Saudi Arabia is undergoing the most unprecedented changes in its history.
Sky News was among the first foreign news media to film one major change being implemented: women being allowed to go to football matches.
"It means that I am human," secondary school teacher Nora told Sky News at a Riyadh derby game.
"No other can prevent me from doing what I want.
"No other decide what I want. I am the one who decide."
Many things we take for granted have long been banned in Saudi Arabia.
In its ultraconservative society simply letting women watch football is a groundbreaking change, one of many being promised.
Among them is the freedom for women to drive.
Madeha al Ajroush has been jailed in the past for driving a car in protest.
She has spent much of her life campaigning for women to have the right to do so legally.
That dream becomes a reality in June.
Madeha told Sky News she will have mixed emotions.
"I will be ecstatic, I will be happy. I will be sad for all the years that passed in my life that I wasn't able to do such basic elementary step of mobility.
"At 18 women usually automatically get behind the wheel and drive and do their errands. I had to wait until I was 63. That saddens me they took away a lot from my life."
For all their lives, women have lived with the fear of the religious police who could punish even the slightest infraction of a strict moral code.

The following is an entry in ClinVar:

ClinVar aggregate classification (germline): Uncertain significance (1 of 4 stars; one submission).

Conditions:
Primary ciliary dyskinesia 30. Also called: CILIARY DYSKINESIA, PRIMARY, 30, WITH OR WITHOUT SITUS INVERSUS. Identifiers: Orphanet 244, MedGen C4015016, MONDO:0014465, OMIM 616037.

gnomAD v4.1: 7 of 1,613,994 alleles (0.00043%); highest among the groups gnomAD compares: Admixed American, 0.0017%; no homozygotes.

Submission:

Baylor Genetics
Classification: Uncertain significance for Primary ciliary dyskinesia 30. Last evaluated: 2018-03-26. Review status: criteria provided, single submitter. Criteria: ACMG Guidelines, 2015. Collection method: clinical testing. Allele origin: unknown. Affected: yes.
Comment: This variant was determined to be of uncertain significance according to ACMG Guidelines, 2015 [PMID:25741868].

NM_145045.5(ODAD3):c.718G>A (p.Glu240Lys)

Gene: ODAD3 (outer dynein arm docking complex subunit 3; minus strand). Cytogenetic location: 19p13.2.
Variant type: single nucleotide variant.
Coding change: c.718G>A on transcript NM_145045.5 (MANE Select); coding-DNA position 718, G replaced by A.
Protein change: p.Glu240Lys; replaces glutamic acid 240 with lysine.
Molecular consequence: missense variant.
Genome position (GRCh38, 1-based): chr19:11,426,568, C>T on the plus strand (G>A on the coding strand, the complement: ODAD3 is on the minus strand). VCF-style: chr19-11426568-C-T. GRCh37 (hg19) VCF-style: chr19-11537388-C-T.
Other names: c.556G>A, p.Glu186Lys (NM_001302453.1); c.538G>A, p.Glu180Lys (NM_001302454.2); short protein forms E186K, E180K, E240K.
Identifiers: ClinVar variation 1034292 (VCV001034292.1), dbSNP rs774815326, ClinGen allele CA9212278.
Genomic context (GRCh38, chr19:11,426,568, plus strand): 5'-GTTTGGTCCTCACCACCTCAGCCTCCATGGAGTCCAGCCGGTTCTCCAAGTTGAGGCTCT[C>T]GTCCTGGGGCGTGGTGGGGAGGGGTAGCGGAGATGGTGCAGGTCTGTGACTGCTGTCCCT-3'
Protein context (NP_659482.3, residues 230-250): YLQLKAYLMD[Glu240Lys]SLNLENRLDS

They have now, for the most part, melted away and women like Madeha can feel safe for the first time out on the streets.
"As a woman, the streets were never safe to me. I was always exposed to the religious police.
"If they dont like the way I dress or the colour of my clothes or even my nail polish they have the power to say something.
"And Vision 2030 took that power away from them.
"Now I walk down the street, down the malls, and I feel much safer and the public have not harassed me."
Vision 2030 is the programme of social and economic reform announced by Crown Prince Mohammed bin Salman, heir to and power behind the throne.
It aims to wean the Saudi economy off its dependence on oil and diversify.
Part of that vision is liberating women in public and in the workplace.
With 70% of society under the age of 30, the government knows much of the country is impatient for social change.
A multibillion dollar programme of reform aims to give people more freedom and entertainment.
Cinemas, banned for decades, will soon open. More concerts are planned, even an opera house.
Critics say the reforms do not go far enough.
This remains an absolute monarchy that tolerates no dissent.
There are no plans to make it more democratic.
It locks up dissidents, human rights activists and journalists.
It is one of the countries that executes the highest number of people, mainly by beheading.
But the changes are hugely significant, all the same, not least because of how little this country has altered since its inception.
But also because of the expectations it has raised.
The question now is how much further they will go and how fast this ultraconservative society is able to change.